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Single-Institutional Experience in the Use of Unsafe Condition and Non-Safety Related Incident Reporting to Improve Radiotherapy Process of Care

J Lamb*, K Rose , W Chin , M Tesfaye , J Melkonian , A Raldow , P Beron , M Cao , P Lovelock , S McCloskey , M Steinberg , N Agazaryan , UCLA School of Medicine, Los Angeles, CA


(Tuesday, 7/31/2018) 9:30 AM - 10:00 AM

Room: Exhibit Hall | Forum 7

Purpose: Our institution uses the Radiation Oncology Incident Learning System (RO-ILS) to collect a high volume of reports of unsafe conditions and process improvement suggestions. Individually these event types present very low risk to patient safety, but collectively they may reveal significant patient experience and safety culture implications. The purpose of this abstract is to share our institution’s process for learning from these very low-risk high volume events, describe aggregate event features, and report key process improvements undertaken in response.

Methods: Events reported in the six month period starting June 1st, 2017 were analyzed. Events were categorized into thematic clusters during weekly institutional event review committee meetings, and retrospectively categorized according to the functional role of the reporting individual and the functional area in which the event originated. The suitability of the incident learning system for unsafe conditions and process improvement suggestions was evaluated and potential improvements identified.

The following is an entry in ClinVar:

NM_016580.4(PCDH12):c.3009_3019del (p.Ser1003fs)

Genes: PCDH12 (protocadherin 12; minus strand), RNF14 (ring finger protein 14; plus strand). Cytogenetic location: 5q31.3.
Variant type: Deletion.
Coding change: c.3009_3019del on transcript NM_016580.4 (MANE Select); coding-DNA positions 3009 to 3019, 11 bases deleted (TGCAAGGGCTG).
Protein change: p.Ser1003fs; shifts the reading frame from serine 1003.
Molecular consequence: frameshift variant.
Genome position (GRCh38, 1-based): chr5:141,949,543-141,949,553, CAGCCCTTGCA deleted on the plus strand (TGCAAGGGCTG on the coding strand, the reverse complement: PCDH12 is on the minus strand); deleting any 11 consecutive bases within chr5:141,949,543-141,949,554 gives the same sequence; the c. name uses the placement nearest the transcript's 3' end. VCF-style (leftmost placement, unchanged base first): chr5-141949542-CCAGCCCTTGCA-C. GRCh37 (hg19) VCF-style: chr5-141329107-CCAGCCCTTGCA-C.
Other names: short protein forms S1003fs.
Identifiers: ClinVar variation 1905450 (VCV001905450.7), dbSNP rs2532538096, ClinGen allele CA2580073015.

Results: There were 93 total events reported in the analyzed time period, of which 76 were deemed very low risk. 63% of such events were reported by radiation therapy technologists, 15% by physicists or dosimetrists, 8% by front desk staff, and 9% by physicians. The four most common thematic clusters related to documentation inconsistencies and time pressure in the treatment plan approval process (48%), communication across functional areas (9%), patient interactions in the brachytherapy service (7%), and coordination of physician and patient schedules (4%). Analysis of the plan approval process cluster resulted in changes in the radiation therapist and physicists pre-treatment quality assurance processes and the plan approval and plan documentation processes. Following this intervention, the number of submitted events in the plan approval cluster decreased.

Conclusion: Based on this experience we believe that this use of the incident reporting system leads to measurable improvements in the process of care.


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